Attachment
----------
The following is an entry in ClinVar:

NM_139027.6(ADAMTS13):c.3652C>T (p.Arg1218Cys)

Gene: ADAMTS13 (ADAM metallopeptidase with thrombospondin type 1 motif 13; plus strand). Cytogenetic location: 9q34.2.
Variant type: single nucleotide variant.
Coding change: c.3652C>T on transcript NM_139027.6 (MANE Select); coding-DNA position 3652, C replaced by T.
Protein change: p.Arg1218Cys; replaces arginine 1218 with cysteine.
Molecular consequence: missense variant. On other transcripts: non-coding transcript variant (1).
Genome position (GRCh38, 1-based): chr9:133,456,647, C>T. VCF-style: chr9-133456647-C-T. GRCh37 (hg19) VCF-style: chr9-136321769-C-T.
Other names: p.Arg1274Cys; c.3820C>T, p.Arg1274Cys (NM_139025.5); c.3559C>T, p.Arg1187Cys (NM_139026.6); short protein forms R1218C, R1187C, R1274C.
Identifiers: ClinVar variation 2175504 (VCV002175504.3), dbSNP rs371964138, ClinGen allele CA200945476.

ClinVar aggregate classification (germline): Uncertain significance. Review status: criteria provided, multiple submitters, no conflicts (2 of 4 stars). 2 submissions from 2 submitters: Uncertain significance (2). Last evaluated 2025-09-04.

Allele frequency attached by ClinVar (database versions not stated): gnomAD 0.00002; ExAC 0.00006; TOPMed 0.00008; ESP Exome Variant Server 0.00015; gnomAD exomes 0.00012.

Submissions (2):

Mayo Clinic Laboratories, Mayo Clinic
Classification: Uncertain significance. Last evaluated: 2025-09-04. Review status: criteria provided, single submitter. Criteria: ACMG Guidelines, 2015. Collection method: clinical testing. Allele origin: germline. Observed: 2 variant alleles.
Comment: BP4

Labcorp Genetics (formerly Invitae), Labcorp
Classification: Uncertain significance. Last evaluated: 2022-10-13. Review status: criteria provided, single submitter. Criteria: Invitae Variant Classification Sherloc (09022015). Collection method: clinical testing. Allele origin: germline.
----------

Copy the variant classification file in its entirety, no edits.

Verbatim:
The following is an entry in ClinVar:

NM_139027.6(ADAMTS13):c.3652C>T (p.Arg1218Cys)

Gene: ADAMTS13 (ADAM metallopeptidase with thrombospondin type 1 motif 13; plus strand). Cytogenetic location: 9q34.2.
Variant type: single nucleotide variant.
Coding change: c.3652C>T on transcript NM_139027.6 (MANE Select); coding-DNA position 3652, C replaced by T.
Protein change: p.Arg1218Cys; replaces arginine 1218 with cysteine.
Molecular consequence: missense variant. On other transcripts: non-coding transcript variant (1).
Genome position (GRCh38, 1-based): chr9:133,456,647, C>T. VCF-style: chr9-133456647-C-T. GRCh37 (hg19) VCF-style: chr9-136321769-C-T.
Other names: p.Arg1274Cys; c.3820C>T, p.Arg1274Cys (NM_139025.5); c.3559C>T, p.Arg1187Cys (NM_139026.6); short protein forms R1218C, R1187C, R1274C.
Identifiers: ClinVar variation 2175504 (VCV002175504.3), dbSNP rs371964138, ClinGen allele CA200945476.

ClinVar aggregate classification (germline): Uncertain significance. Review status: criteria provided, multiple submitters, no conflicts (2 of 4 stars). 2 submissions from 2 submitters: Uncertain significance (2). Last evaluated 2025-09-04.

Allele frequency attached by ClinVar (database versions not stated): gnomAD 0.00002; ExAC 0.00006; TOPMed 0.00008; ESP Exome Variant Server 0.00015; gnomAD exomes 0.00012.

Submissions (2):

Mayo Clinic Laboratories, Mayo Clinic
Classification: Uncertain significance. Last evaluated: 2025-09-04. Review status: criteria provided, single submitter. Criteria: ACMG Guidelines, 2015. Collection method: clinical testing. Allele origin: germline. Observed: 2 variant alleles.
Comment: BP4

Labcorp Genetics (formerly Invitae), Labcorp
Classification: Uncertain significance. Last evaluated: 2022-10-13. Review status: criteria provided, single submitter. Criteria: Invitae Variant Classification Sherloc (09022015). Collection method: clinical testing. Allele origin: germline.